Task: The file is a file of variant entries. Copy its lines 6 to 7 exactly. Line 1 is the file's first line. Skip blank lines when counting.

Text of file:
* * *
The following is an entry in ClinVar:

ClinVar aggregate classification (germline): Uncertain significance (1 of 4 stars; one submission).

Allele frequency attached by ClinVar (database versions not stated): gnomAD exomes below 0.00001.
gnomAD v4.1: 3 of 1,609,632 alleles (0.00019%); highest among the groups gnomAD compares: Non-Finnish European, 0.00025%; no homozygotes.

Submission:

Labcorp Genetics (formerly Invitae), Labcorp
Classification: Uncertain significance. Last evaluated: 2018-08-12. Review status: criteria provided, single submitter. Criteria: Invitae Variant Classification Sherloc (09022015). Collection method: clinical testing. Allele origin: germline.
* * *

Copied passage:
Labcorp Genetics (formerly Invitae), Labcorp
Classification: Uncertain significance. Last evaluated: 2018-08-12. Review status: criteria provided, single submitter. Criteria: Invitae Variant Classification Sherloc (09022015). Collection method: clinical testing. Allele origin: germline.